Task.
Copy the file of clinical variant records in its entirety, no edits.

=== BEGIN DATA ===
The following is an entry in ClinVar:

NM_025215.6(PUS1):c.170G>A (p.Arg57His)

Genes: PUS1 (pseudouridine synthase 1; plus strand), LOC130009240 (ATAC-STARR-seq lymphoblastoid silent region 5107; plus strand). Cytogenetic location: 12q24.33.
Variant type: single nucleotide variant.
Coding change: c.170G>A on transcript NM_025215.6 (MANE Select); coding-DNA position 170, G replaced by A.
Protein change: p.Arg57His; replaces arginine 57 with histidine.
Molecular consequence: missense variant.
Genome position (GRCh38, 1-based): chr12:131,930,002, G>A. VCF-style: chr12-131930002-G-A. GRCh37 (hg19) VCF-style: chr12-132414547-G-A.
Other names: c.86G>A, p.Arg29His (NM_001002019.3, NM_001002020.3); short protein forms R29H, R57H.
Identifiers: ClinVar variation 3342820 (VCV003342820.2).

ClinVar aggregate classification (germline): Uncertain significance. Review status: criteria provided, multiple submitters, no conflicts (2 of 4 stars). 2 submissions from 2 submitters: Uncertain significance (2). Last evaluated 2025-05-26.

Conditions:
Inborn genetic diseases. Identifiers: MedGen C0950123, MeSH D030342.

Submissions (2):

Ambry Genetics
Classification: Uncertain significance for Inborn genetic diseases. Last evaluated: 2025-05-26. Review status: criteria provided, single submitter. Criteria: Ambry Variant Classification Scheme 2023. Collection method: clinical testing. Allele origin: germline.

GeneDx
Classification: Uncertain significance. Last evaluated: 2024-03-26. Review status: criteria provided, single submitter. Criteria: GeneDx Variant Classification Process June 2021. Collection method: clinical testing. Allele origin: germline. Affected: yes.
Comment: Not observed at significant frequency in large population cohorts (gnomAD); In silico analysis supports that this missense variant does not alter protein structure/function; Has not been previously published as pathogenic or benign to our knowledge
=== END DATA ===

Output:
The following is an entry in ClinVar:

NM_025215.6(PUS1):c.170G>A (p.Arg57His)

Genes: PUS1 (pseudouridine synthase 1; plus strand), LOC130009240 (ATAC-STARR-seq lymphoblastoid silent region 5107; plus strand). Cytogenetic location: 12q24.33.
Variant type: single nucleotide variant.
Coding change: c.170G>A on transcript NM_025215.6 (MANE Select); coding-DNA position 170, G replaced by A.
Protein change: p.Arg57His; replaces arginine 57 with histidine.
Molecular consequence: missense variant.
Genome position (GRCh38, 1-based): chr12:131,930,002, G>A. VCF-style: chr12-131930002-G-A. GRCh37 (hg19) VCF-style: chr12-132414547-G-A.
Other names: c.86G>A, p.Arg29His (NM_001002019.3, NM_001002020.3); short protein forms R29H, R57H.
Identifiers: ClinVar variation 3342820 (VCV003342820.2).

ClinVar aggregate classification (germline): Uncertain significance. Review status: criteria provided, multiple submitters, no conflicts (2 of 4 stars). 2 submissions from 2 submitters: Uncertain significance (2). Last evaluated 2025-05-26.

Conditions:
Inborn genetic diseases. Identifiers: MedGen C0950123, MeSH D030342.

Submissions (2):

Ambry Genetics
Classification: Uncertain significance for Inborn genetic diseases. Last evaluated: 2025-05-26. Review status: criteria provided, single submitter. Criteria: Ambry Variant Classification Scheme 2023. Collection method: clinical testing. Allele origin: germline.

GeneDx
Classification: Uncertain significance. Last evaluated: 2024-03-26. Review status: criteria provided, single submitter. Criteria: GeneDx Variant Classification Process June 2021. Collection method: clinical testing. Allele origin: germline. Affected: yes.
Comment: Not observed at significant frequency in large population cohorts (gnomAD); In silico analysis supports that this missense variant does not alter protein structure/function; Has not been previously published as pathogenic or benign to our knowledge